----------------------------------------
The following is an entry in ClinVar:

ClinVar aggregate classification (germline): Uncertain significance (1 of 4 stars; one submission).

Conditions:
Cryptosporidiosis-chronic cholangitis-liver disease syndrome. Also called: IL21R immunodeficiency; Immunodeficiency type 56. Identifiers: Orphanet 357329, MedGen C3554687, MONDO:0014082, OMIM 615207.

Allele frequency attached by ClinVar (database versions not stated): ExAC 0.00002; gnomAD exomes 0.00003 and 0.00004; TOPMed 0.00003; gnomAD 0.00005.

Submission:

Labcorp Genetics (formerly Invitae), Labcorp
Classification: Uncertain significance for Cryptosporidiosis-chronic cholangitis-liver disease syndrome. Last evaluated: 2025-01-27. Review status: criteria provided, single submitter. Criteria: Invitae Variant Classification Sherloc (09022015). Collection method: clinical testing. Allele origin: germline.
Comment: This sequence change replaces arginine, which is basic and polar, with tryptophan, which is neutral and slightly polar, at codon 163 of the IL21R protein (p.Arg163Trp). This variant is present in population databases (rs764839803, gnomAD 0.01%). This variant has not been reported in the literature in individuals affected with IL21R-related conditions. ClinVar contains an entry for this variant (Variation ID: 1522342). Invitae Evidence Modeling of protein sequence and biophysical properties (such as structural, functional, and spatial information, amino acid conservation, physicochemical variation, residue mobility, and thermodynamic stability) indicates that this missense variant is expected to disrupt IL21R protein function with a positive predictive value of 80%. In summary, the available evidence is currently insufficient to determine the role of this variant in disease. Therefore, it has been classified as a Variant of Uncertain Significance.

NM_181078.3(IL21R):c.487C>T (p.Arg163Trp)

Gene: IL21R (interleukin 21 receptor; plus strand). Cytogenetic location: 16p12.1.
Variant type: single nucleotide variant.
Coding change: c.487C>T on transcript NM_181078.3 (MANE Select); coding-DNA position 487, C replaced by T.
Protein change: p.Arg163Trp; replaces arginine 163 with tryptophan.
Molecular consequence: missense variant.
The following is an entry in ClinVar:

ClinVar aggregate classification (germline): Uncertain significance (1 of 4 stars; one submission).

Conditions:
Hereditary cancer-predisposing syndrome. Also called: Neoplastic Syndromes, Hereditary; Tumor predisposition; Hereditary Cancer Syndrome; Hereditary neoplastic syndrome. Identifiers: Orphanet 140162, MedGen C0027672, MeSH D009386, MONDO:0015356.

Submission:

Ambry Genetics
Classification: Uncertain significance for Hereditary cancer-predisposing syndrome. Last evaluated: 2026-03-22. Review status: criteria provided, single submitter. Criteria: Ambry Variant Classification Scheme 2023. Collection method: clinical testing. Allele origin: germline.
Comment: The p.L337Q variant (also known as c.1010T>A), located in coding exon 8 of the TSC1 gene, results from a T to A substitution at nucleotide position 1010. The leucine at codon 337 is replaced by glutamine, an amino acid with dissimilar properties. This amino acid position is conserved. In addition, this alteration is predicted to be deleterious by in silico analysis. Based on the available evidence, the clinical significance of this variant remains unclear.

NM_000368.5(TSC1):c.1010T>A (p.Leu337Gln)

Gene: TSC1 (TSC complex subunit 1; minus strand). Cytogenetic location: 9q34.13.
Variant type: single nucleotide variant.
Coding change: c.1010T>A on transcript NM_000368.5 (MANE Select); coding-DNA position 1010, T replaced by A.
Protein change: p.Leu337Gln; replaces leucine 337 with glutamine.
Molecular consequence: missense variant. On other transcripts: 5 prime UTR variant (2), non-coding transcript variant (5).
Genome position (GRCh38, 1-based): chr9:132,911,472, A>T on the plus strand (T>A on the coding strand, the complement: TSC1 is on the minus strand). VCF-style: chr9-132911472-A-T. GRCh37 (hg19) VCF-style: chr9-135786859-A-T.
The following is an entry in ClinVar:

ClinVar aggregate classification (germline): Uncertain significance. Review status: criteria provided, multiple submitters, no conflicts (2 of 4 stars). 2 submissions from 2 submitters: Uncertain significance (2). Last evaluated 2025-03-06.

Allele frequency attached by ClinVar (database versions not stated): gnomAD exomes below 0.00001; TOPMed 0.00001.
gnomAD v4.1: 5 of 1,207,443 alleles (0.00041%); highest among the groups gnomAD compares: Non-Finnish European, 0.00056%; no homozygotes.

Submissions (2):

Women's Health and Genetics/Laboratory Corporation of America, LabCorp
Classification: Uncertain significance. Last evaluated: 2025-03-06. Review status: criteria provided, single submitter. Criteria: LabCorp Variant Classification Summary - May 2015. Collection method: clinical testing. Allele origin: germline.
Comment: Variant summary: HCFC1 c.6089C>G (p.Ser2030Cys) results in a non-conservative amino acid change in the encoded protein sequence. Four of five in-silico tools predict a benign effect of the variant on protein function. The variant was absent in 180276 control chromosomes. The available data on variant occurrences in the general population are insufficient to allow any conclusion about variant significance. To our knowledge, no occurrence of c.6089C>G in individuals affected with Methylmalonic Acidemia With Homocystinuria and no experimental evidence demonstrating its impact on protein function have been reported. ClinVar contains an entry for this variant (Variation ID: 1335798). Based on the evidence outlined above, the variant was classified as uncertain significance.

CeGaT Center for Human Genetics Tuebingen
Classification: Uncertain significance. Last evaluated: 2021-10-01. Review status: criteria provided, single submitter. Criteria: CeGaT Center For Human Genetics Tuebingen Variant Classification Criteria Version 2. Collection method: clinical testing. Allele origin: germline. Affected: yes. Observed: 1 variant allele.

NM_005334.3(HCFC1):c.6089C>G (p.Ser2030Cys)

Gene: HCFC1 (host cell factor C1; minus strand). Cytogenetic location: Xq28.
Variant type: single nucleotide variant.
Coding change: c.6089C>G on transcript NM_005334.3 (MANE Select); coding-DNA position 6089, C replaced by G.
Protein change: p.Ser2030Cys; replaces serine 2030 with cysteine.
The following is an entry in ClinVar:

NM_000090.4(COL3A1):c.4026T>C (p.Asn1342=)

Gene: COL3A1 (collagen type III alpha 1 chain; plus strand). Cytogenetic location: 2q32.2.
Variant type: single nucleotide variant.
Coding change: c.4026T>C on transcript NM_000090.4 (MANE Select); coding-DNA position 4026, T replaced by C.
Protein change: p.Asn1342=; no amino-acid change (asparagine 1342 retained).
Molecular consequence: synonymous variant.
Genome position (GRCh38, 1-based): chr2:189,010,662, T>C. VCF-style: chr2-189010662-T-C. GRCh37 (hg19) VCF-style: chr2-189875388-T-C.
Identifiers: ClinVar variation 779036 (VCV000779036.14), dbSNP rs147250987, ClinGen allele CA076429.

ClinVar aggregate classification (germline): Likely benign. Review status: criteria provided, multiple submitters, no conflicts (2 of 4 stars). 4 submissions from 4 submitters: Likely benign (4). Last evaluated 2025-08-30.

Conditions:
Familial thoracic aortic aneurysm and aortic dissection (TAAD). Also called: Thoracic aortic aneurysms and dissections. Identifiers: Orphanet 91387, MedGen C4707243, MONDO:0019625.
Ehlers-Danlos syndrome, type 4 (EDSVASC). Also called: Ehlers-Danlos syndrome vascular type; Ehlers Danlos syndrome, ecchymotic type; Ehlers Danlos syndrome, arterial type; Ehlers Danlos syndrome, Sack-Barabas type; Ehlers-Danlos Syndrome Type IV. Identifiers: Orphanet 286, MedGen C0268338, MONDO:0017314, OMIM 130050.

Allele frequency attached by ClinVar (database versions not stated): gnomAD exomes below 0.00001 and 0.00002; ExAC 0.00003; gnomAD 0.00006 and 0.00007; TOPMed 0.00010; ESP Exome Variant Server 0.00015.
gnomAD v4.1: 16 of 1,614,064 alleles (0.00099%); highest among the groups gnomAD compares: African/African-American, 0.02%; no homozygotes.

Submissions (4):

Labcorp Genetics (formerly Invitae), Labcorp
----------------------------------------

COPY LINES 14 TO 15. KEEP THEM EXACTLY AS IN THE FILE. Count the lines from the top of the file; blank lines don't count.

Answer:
Protein change: p.Arg163Trp; replaces arginine 163 with tryptophan.
Molecular consequence: missense variant.